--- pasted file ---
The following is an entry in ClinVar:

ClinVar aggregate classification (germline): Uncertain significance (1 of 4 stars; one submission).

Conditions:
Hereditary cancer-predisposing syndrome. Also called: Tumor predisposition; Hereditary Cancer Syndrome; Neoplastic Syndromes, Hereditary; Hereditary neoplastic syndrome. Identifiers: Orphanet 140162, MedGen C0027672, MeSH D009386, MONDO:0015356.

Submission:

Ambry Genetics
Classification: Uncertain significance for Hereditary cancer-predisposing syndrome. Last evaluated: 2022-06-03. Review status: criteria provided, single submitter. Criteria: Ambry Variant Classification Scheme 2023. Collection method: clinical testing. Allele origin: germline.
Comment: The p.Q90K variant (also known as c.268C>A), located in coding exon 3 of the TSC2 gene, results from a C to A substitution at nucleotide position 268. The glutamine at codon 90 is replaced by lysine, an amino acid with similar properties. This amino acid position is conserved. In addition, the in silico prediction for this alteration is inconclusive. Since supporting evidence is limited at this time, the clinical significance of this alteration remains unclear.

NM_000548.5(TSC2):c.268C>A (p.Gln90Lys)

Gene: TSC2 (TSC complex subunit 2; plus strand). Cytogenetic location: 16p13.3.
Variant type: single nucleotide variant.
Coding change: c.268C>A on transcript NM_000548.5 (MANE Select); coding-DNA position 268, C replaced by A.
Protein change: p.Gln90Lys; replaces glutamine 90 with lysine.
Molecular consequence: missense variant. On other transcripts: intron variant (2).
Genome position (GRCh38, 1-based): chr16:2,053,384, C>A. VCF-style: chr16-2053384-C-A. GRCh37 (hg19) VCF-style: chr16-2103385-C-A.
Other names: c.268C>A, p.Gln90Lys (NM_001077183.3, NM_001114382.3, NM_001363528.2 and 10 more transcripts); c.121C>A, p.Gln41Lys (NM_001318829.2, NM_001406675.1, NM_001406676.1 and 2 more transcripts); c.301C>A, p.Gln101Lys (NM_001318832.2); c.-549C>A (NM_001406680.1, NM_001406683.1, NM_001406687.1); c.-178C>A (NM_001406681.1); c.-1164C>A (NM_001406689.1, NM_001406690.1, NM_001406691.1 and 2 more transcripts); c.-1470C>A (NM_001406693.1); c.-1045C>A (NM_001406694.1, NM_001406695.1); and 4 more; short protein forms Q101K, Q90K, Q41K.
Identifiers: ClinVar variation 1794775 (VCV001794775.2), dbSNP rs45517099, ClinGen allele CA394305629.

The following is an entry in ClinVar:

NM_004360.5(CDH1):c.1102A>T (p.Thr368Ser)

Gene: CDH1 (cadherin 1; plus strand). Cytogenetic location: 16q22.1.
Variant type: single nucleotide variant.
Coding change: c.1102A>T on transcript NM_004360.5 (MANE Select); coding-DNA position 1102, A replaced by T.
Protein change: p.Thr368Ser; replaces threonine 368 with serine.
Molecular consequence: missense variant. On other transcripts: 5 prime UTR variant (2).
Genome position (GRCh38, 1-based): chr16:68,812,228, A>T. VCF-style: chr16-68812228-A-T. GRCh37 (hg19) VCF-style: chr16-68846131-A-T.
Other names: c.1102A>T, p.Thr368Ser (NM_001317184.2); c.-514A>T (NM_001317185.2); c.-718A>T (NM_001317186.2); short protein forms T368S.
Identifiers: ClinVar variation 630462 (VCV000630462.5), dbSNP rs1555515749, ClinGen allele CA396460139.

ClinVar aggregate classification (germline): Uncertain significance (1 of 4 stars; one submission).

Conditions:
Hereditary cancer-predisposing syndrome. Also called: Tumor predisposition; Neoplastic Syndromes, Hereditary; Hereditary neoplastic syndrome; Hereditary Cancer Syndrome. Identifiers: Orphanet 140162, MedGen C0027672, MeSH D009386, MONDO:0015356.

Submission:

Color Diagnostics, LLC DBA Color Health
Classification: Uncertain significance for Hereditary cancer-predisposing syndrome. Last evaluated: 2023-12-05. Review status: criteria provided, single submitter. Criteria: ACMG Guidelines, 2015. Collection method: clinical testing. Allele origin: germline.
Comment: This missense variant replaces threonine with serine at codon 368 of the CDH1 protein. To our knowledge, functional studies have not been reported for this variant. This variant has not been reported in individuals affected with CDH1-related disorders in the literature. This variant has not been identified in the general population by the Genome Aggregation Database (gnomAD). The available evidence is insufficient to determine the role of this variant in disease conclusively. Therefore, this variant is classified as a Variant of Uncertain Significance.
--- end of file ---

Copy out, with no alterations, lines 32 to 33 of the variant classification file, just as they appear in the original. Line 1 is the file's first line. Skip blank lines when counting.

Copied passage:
Color Diagnostics, LLC DBA Color Health
Classification: Uncertain significance for Hereditary cancer-predisposing syndrome. Last evaluated: 2023-12-05. Review status: criteria provided, single submitter. Criteria: ACMG Guidelines, 2015. Collection method: clinical testing. Allele origin: germline.